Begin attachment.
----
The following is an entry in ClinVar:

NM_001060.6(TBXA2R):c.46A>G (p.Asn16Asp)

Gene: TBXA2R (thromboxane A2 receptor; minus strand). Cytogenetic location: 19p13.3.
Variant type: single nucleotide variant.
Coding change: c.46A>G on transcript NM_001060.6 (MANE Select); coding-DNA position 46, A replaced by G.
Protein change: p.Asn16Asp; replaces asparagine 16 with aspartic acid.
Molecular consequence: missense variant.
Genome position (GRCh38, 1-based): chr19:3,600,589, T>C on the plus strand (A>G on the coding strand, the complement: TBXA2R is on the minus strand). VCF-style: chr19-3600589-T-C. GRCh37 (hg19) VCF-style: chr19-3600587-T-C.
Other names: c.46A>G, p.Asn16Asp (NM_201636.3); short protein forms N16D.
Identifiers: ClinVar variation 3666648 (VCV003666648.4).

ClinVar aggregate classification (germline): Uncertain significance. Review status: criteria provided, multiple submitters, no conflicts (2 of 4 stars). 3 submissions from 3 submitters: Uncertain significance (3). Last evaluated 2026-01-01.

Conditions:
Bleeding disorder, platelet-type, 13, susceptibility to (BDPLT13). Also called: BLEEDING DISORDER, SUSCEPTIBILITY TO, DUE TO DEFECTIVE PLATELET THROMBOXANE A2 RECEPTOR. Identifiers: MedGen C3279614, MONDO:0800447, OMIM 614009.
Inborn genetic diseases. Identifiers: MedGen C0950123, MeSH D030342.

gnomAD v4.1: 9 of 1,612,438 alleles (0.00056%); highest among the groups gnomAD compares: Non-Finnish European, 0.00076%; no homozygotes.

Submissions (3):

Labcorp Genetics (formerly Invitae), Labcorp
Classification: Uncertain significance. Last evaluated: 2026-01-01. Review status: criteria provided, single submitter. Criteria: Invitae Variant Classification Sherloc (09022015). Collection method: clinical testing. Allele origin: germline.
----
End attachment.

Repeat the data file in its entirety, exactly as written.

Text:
The following is an entry in ClinVar:

NM_001060.6(TBXA2R):c.46A>G (p.Asn16Asp)

Gene: TBXA2R (thromboxane A2 receptor; minus strand). Cytogenetic location: 19p13.3.
Variant type: single nucleotide variant.
Coding change: c.46A>G on transcript NM_001060.6 (MANE Select); coding-DNA position 46, A replaced by G.
Protein change: p.Asn16Asp; replaces asparagine 16 with aspartic acid.
Molecular consequence: missense variant.
Genome position (GRCh38, 1-based): chr19:3,600,589, T>C on the plus strand (A>G on the coding strand, the complement: TBXA2R is on the minus strand). VCF-style: chr19-3600589-T-C. GRCh37 (hg19) VCF-style: chr19-3600587-T-C.
Other names: c.46A>G, p.Asn16Asp (NM_201636.3); short protein forms N16D.
Identifiers: ClinVar variation 3666648 (VCV003666648.4).

ClinVar aggregate classification (germline): Uncertain significance. Review status: criteria provided, multiple submitters, no conflicts (2 of 4 stars). 3 submissions from 3 submitters: Uncertain significance (3). Last evaluated 2026-01-01.

Conditions:
Bleeding disorder, platelet-type, 13, susceptibility to (BDPLT13). Also called: BLEEDING DISORDER, SUSCEPTIBILITY TO, DUE TO DEFECTIVE PLATELET THROMBOXANE A2 RECEPTOR. Identifiers: MedGen C3279614, MONDO:0800447, OMIM 614009.
Inborn genetic diseases. Identifiers: MedGen C0950123, MeSH D030342.

gnomAD v4.1: 9 of 1,612,438 alleles (0.00056%); highest among the groups gnomAD compares: Non-Finnish European, 0.00076%; no homozygotes.

Submissions (3):

Labcorp Genetics (formerly Invitae), Labcorp
Classification: Uncertain significance. Last evaluated: 2026-01-01. Review status: criteria provided, single submitter. Criteria: Invitae Variant Classification Sherloc (09022015). Collection method: clinical testing. Allele origin: germline.